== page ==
The Sex Pistols sneered she wasn’t human. But for a lot of artists, the queen was extra cipher than enemy


In October 1958, Duke Ellington performed a live performance in Leeds, an retro industrial metropolis within the north of England. Elizabeth II, simply six years into her reign, was to be in attendance; her father, George VI, had been an enormous Ellington fan, and so she was a visitor of honor. She chatted freely with the Duke — images present her wanting fairly relaxed.

“She asked me, ‘When was your first time in England?’” recalled Ellington in 1961. “‘Oh,’ I said, ‘oh, my first time in England was in 1933, way before you were born.’ She gave me a real American look; very cool, man, which I thought was too much.

“She was great,” Ellington added. “She told me about all the records of mine her father had.” They received on so effectively that, on returning to the States, Ellington wrote the six-part “Queen’s Suite” and recorded it along with his band. It was distinctive, even by his requirements. He then pressed one copy of the recording, the one one on the earth, and mailed it to Buckingham Palace.

Ellington, being American, was capable of take care of assembly the queen on a traditional, human degree that anybody British would have discovered virtually not possible. Unlike the “Queen’s Suite,” British in style music’s response to her coronation in 1953 was largely obsequious and uninteresting — two variations of the dreary “In A Golden Coach” sat within the New Musical Express’ Top 10, one by band chief and BBC radio presenter Billy Cotton, the opposite by pre-rock heartthrob Dickie Valentine. It took Trinidad-born pianist Winifred Atwell to enliven the celebrations with the rather more ebullient “Coronation Rag.”

The Top 10 didn’t even exist when Elizabeth, who died Thursday at 96, succeeded her father in February 1952. Back then, there was no report chart in any respect — the primary hit parade wouldn’t be printed till that November, and it shortly turned a peculiarly British obsession, like trainspotting, or following the lives of the royal household in microscopic element. Not solely was she our monarch earlier than the singles chart existed, she went on to survive its usefulness. That the queen’s reign predated such a nationwide establishment is mind-boggling, and helps to elucidate the present sense of hollowness within the nation — virtually nobody can bear in mind a time when the queen wasn’t the queen.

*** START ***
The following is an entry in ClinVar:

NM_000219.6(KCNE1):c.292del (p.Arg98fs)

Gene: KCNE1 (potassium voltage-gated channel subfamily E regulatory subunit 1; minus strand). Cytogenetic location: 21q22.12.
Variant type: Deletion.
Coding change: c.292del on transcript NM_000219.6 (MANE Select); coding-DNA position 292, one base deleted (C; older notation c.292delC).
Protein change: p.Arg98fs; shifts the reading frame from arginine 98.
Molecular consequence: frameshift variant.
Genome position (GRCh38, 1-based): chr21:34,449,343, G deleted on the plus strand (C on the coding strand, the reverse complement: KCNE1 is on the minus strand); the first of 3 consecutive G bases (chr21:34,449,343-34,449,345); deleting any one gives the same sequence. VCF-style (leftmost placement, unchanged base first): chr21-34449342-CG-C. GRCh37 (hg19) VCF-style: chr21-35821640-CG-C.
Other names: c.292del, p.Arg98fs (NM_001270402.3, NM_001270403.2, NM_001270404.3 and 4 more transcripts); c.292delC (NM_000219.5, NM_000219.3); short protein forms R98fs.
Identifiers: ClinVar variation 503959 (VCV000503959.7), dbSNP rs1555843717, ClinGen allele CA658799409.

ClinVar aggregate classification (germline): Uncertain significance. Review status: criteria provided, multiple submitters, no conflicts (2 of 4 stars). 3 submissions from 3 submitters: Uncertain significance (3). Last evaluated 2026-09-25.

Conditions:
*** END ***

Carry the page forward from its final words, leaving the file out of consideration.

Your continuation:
Where pop music intersects with the queen is an odd place. Other than that rash of early tributes, I can solely consider Neil Innes’ cod-reggae “Silver Jubilee” in 1977: “Queenie baby I’m not fooling, only you can do your ruling, in your own sweet way.” It isn’t arduous to seek out anti-royalist materials, like anarcho-punk band Crass’ sarcastic, saccharine ode to Charles and Diana’s 1981 nuptials, “Our Wedding” (“Never look at anyone, I must be all you see / Listen to those wedding bells, say goodbye to other girls”). But when the queen herself has featured in lyrics, she has normally been used as little greater than a tool, a figurehead for royalty, with an virtually spectral presence.

The Sex Pistols’ “God Save the Queen” — initially titled “No Future” till the group realized the attainable advantages of releasing the only simply forward of the queen’s Silver Jubilee celebrations — would possibly evaluate the monarchy to a fascist regime, however the girl herself barely figured within the lyric. It was in regards to the fantasy world Britain had entered for just a few months in 1977, the place financial collapse, the rise of the far proper and large industrial unrest had been someway healed by Union Jack bunting and the balm of a avenue get together.

Whenever the queen turned an actual, residing particular person in a tune, nobody may think about a lot past discussing the climate along with her, or what number of sugars you may want in your tea. There was John Cale’s “Graham Greene” (“You’re making small talk now with the queen”), whereas Billy Bragg’s “Rule Nor Reason” imagined her as bored and lonely — “She looks out the window and cries.” The Pet Shop Boys’ Neil Tennant, on discovering that extra folks had been visited by her of their desires than anybody else, wrote the melancholic “Dreaming of the Queen” in 1993. Once once more, she was “visiting for tea,” and once more she was primarily unhappy and obscure: “The queen said, ‘I’m aghast, love never seems to last.’”